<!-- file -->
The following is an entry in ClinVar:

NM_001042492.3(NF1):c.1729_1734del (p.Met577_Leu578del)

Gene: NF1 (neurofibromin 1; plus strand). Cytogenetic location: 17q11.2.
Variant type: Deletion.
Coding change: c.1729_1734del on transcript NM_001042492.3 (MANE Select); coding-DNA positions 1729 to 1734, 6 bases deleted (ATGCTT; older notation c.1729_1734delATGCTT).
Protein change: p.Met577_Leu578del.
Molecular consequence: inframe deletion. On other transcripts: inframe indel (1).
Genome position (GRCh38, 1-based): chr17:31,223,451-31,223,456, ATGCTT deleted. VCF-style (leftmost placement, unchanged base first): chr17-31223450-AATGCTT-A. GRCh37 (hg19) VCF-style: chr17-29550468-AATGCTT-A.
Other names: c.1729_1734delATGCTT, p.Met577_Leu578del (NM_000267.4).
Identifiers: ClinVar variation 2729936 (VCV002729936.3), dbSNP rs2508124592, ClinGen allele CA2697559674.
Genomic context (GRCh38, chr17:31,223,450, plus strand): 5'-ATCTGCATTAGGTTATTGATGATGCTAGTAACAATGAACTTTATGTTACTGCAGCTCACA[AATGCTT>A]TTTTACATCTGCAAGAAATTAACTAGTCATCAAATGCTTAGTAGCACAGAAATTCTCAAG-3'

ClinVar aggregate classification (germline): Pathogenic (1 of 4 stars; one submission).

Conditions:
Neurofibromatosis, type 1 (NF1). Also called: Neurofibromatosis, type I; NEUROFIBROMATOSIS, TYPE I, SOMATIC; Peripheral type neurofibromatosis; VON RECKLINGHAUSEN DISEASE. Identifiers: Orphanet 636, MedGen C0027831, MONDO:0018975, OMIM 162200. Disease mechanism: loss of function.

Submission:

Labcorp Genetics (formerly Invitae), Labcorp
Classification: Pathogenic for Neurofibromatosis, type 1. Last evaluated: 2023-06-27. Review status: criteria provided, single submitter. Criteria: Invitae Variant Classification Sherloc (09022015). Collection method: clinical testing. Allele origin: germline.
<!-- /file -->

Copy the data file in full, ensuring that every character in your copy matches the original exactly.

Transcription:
The following is an entry in ClinVar:

NM_001042492.3(NF1):c.1729_1734del (p.Met577_Leu578del)

Gene: NF1 (neurofibromin 1; plus strand). Cytogenetic location: 17q11.2.
Variant type: Deletion.
Coding change: c.1729_1734del on transcript NM_001042492.3 (MANE Select); coding-DNA positions 1729 to 1734, 6 bases deleted (ATGCTT; older notation c.1729_1734delATGCTT).
Protein change: p.Met577_Leu578del.
Molecular consequence: inframe deletion. On other transcripts: inframe indel (1).
Genome position (GRCh38, 1-based): chr17:31,223,451-31,223,456, ATGCTT deleted. VCF-style (leftmost placement, unchanged base first): chr17-31223450-AATGCTT-A. GRCh37 (hg19) VCF-style: chr17-29550468-AATGCTT-A.
Other names: c.1729_1734delATGCTT, p.Met577_Leu578del (NM_000267.4).
Identifiers: ClinVar variation 2729936 (VCV002729936.3), dbSNP rs2508124592, ClinGen allele CA2697559674.
Genomic context (GRCh38, chr17:31,223,450, plus strand): 5'-ATCTGCATTAGGTTATTGATGATGCTAGTAACAATGAACTTTATGTTACTGCAGCTCACA[AATGCTT>A]TTTTACATCTGCAAGAAATTAACTAGTCATCAAATGCTTAGTAGCACAGAAATTCTCAAG-3'

ClinVar aggregate classification (germline): Pathogenic (1 of 4 stars; one submission).

Conditions:
Neurofibromatosis, type 1 (NF1). Also called: Neurofibromatosis, type I; NEUROFIBROMATOSIS, TYPE I, SOMATIC; Peripheral type neurofibromatosis; VON RECKLINGHAUSEN DISEASE. Identifiers: Orphanet 636, MedGen C0027831, MONDO:0018975, OMIM 162200. Disease mechanism: loss of function.

Submission:

Labcorp Genetics (formerly Invitae), Labcorp
Classification: Pathogenic for Neurofibromatosis, type 1. Last evaluated: 2023-06-27. Review status: criteria provided, single submitter. Criteria: Invitae Variant Classification Sherloc (09022015). Collection method: clinical testing. Allele origin: germline.